Who Speaks for the Climate?: Making Sense of Media Reporting on Climate Change

Who Speaks for the Climate?: Making Sense of Media Reporting on Climate Change

by Maxwell T. Boykoff
     
 

ISBN-10: 052113305X

ISBN-13: 9780521133050

Pub. Date: 09/22/2011

Publisher: Cambridge University Press

The public rely upon media representations to help interpret and make sense of the many complexities relating to climate science and governance. Media representations of climate issues – from news to entertainment – are powerful and important links between people's everyday realities and experiences, and the ways in which they are discussed by

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Overview

The public rely upon media representations to help interpret and make sense of the many complexities relating to climate science and governance. Media representations of climate issues – from news to entertainment – are powerful and important links between people's everyday realities and experiences, and the ways in which they are discussed by scientists, policymakers and public actors. A dynamic mix of influences – from internal workings of mass media such as journalistic norms, to external political, economic, cultural and social factors – shape what becomes a climate 'story'. Providing a bridge between academic considerations and real world developments, this book helps students, academic researchers and interested members of the public make sense of media reporting on climate change as it explores 'who speaks for climate' and what effects this may have on the spectrum of possible responses to contemporary climate challenges.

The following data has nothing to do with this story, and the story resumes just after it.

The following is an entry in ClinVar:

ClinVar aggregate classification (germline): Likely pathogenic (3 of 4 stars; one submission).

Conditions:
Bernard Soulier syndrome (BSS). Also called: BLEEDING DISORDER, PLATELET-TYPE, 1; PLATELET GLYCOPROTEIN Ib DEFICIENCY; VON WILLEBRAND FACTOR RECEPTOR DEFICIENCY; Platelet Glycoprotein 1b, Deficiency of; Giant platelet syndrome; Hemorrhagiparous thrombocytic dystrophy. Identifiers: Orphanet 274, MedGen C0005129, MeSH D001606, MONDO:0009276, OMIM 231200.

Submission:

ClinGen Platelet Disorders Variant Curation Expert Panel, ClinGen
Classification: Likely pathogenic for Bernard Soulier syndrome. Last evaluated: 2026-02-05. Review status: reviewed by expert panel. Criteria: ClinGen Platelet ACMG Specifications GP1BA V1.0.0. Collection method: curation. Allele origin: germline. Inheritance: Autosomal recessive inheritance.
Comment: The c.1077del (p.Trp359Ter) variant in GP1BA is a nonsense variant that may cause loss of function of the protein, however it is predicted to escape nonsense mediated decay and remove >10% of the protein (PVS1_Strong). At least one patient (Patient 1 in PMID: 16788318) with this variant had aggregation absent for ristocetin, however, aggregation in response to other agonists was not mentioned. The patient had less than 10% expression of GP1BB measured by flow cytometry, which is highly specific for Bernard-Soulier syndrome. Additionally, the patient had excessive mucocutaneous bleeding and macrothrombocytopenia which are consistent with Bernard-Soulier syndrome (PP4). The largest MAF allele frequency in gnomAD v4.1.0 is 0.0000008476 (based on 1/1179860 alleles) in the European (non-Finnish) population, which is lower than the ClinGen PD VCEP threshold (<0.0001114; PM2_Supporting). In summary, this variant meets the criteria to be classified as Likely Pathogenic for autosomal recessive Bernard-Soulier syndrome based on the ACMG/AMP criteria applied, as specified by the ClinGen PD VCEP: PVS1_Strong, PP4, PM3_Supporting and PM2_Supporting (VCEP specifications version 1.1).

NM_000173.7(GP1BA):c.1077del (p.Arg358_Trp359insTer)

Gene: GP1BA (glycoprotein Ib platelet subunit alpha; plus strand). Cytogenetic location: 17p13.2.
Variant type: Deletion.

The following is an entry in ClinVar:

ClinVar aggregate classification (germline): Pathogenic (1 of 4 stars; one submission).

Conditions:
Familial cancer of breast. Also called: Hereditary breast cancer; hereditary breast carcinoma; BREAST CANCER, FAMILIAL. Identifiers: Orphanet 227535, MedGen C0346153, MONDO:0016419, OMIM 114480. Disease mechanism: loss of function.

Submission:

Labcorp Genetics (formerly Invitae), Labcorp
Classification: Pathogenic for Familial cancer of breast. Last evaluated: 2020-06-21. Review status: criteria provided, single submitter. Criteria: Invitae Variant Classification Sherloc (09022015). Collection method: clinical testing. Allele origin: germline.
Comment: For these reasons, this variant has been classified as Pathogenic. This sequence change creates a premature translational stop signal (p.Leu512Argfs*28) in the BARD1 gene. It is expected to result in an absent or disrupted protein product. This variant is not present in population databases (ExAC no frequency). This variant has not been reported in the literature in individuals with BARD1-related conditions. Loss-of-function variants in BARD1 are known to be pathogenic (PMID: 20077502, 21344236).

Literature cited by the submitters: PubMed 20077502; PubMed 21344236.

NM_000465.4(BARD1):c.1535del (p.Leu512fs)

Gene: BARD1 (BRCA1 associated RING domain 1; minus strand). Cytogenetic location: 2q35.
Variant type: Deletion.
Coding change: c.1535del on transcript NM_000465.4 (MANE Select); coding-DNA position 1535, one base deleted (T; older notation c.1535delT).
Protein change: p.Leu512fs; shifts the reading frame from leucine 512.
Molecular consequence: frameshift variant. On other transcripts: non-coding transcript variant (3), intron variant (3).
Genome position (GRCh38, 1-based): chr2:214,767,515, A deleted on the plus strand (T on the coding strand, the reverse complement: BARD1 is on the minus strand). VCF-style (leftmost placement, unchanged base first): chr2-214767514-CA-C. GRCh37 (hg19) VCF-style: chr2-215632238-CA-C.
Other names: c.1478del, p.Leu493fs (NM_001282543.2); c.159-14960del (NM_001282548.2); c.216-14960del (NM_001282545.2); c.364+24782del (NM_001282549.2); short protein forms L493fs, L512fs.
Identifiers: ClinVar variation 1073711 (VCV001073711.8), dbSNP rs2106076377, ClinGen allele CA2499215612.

Product Details

ISBN-13:
9780521133050
Publisher:
Cambridge University Press
Publication date:
09/22/2011
Pages:
240
Product dimensions:
6.00(w) x 8.90(h) x 0.50(d)

Table of Contents

1. The world stage: cultural politics and climate change; 2. Roots and culture: exploring media coverage of climate change through history; 3. Fight semantic drift: confronting issue conflation; 4. Placing climate complexity in context; 5. Climate stories: how journalistic norms shape media content; 6. Signals and noise: covering human contributions to climate change; 7. Carbonundrums: media consumption in the public sphere; 8. A light in the attic? Ongoing media representations of climate change.

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